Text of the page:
8 Misleading Food Label Terms Every Eater Should Know

From- http://food.change.org/

by Kristen Ridley

Cage Free EggsAs more and more Americans are renewing their interest in where their food comes from, food companies have made an effort to catch those sustainable food dollars while changing their products as little as possible. The easiest way to do this is through advertising, hiring skilled writers to tweak the wording on the label or extol marginally better production as sustainable. These underhanded tactics can befuddle contentious shoppers, leaving them wondering what precisely is meant by these vague terms and flowery language.

After years of carefully perusing labels and subsequently researching food companies, I’ve developed a sort of translation of some common advertising terms to help me suss out what’s really sustainable — a spin doctor-to-English dictionary, if you will. Ideally you would shop in a manner that allows you to ask the farmer yourself just how he or she produces food, but when that’s not an option, here’s a helpful guide to eight food label terms and what they actually mean.

1. Cage Free. This means exactly what it says and nothing more. The carton may try to imply happy chickens in the sunshine, but cage-free hens are still confined entirely indoors in crowded and dirty conditions, and still very much treated like machines. It is certainly a big step up from being crammed into a tiny cage, unable to move, like most hens. But as I experienced for myself at Comic Con last weekend, being jostled around in a big room packed wall-to-wall with your peers can make you exhausted and miserable.

2. Free Range. Again, this term implies happy animals in the sunshine, but don’t be fooled. Look for the phrase "access to the outdoors" on the label. That means that the animals in question are confined most of the time with just a small yard to visit from time to time—if they can squeeze through the crowd to get there, that is. Now sometimes this label is applied to something truly free range, but look for terms like "pastured" and "grass fed" to confirm this. By itself, this label isn’t very trustworthy.

3. Organic. This is the most strictly regulated of the common sustainable food labels. To be called organic, a farm must go through a certification procedure and meet a very specific set of requirements, including cutting out all artificial fertilizers, chemicals, antibiotics, and hormones. Certainly if you’re going to rely on a label to make a quick food decision, this is the one. But organic doesn’t always mean what you think it means. There are a few dubious allowances in the organic regulations, and the majority of organic produce is grown miles away in vast monocultures that, while loads better for the soil and local environment, doesn’t exactly follow the spirit of sustainability.

4. Natural. This means absolutely nothing from a labeling standpoint. I joke that this is the label companies use when they have nothing real to advertise, and as such, I generally count it as a point against whatever food it’s on.

5. Humane. This term is very subjective and not regulated in any way (although the Humane Society is certainly trying to change that). I usually assign just as much weight to this label as I do to "natural," with the exception of those foods with the "Animal Welfare Approved" label. Other humane certification programs exist, but the rigorous AWA standards are the real deal. AWA animals are also required to be pastured.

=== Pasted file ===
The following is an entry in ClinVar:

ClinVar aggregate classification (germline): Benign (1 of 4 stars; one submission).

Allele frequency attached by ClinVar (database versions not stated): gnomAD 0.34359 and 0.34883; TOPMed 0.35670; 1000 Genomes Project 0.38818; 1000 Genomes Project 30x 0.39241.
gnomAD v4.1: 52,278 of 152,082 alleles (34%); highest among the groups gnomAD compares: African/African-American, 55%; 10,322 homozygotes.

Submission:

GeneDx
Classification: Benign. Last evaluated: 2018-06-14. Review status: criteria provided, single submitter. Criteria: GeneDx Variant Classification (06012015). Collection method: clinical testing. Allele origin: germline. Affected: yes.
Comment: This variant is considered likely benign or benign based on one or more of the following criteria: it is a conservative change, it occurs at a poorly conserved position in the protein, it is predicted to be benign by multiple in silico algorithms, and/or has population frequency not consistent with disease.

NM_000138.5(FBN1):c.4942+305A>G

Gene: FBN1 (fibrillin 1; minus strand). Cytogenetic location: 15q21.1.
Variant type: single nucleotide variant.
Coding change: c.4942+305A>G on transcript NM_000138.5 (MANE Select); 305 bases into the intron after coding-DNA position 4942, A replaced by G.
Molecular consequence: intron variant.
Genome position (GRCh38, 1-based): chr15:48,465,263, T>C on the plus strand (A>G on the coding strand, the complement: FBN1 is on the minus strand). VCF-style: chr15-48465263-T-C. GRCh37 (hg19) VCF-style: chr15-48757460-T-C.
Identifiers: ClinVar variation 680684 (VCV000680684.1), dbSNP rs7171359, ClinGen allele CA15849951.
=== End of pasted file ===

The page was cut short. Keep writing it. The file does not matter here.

6. Local. Again, this can mean almost anything. At the very least it generally means it was grown in-state, but in a place as big as California, that doesn’t mean much. It also makes no guarantee regarding how the food is grown — unless it says otherwise, it is probably conventional, pesticides and all. Besides, isn’t purchasing local food from a supermarket kind of defeating the purpose?

7. Grass Fed. There is a push to regulate this label the same way organic is (and the push back by those who fear a government label wouldn’t be strict enough), but as of now there is no certification process. It’s true that a producer could slide in an animal that was finished on grain (although I have never found an instance where this actually happened), so a more assuring label is "Grass Finished" or "100% Grass Fed."

8. Pastured. This term isn’t regulated either, so use some common sense, but it means that an animal was raised grazing or foraging outside on pasture. You can bet it lived a pretty good life given that the animals had to have enough space not to kill the grass. It’s a helpful term because animals like chickens and pigs can’t live on grass alone, thus the term "grass fed" can’t apply. But pastured animals are able to supplement their feed with bugs and forage, creating a much happier and healthier animal, whatever the sort. I consider pastured the gold standard, but I always ask questions or do more research to make sure the producer thinks "pastured" means the same thing I do.

Hopefully this will be helpful for those trying to navigate the sea of supermarket advertising. If you’re looking for more easy-to-digest little tips  to live by that will help you eat healthier and more sustainably, check out Michael Pollan’s guide, Food Rules. And if you can think of any other term that needs explaining, please share in the comments section.

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